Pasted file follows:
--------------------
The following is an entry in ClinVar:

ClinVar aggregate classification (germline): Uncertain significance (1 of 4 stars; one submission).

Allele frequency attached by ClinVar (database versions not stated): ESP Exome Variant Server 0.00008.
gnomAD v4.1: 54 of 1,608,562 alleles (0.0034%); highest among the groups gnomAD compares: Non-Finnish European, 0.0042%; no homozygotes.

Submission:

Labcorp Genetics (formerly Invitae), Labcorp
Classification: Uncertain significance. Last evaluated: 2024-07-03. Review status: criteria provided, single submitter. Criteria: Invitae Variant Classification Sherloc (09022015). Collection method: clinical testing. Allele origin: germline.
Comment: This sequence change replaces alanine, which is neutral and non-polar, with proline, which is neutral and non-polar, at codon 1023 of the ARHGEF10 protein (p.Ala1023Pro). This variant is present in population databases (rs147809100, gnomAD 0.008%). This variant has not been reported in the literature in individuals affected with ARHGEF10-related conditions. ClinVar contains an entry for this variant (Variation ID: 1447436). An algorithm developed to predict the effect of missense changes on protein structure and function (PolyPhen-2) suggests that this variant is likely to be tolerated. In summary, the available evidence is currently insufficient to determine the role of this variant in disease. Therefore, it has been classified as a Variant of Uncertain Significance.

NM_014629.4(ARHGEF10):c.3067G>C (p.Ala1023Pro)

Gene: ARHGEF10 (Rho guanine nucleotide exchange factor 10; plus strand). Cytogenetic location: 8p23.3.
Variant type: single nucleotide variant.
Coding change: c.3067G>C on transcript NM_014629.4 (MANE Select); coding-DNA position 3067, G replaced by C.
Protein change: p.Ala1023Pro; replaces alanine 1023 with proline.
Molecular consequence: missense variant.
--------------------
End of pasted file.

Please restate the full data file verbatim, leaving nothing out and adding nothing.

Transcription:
The following is an entry in ClinVar:

ClinVar aggregate classification (germline): Uncertain significance (1 of 4 stars; one submission).

Allele frequency attached by ClinVar (database versions not stated): ESP Exome Variant Server 0.00008.
gnomAD v4.1: 54 of 1,608,562 alleles (0.0034%); highest among the groups gnomAD compares: Non-Finnish European, 0.0042%; no homozygotes.

Submission:

Labcorp Genetics (formerly Invitae), Labcorp
Classification: Uncertain significance. Last evaluated: 2024-07-03. Review status: criteria provided, single submitter. Criteria: Invitae Variant Classification Sherloc (09022015). Collection method: clinical testing. Allele origin: germline.
Comment: This sequence change replaces alanine, which is neutral and non-polar, with proline, which is neutral and non-polar, at codon 1023 of the ARHGEF10 protein (p.Ala1023Pro). This variant is present in population databases (rs147809100, gnomAD 0.008%). This variant has not been reported in the literature in individuals affected with ARHGEF10-related conditions. ClinVar contains an entry for this variant (Variation ID: 1447436). An algorithm developed to predict the effect of missense changes on protein structure and function (PolyPhen-2) suggests that this variant is likely to be tolerated. In summary, the available evidence is currently insufficient to determine the role of this variant in disease. Therefore, it has been classified as a Variant of Uncertain Significance.

NM_014629.4(ARHGEF10):c.3067G>C (p.Ala1023Pro)

Gene: ARHGEF10 (Rho guanine nucleotide exchange factor 10; plus strand). Cytogenetic location: 8p23.3.
Variant type: single nucleotide variant.
Coding change: c.3067G>C on transcript NM_014629.4 (MANE Select); coding-DNA position 3067, G replaced by C.
Protein change: p.Ala1023Pro; replaces alanine 1023 with proline.
Molecular consequence: missense variant.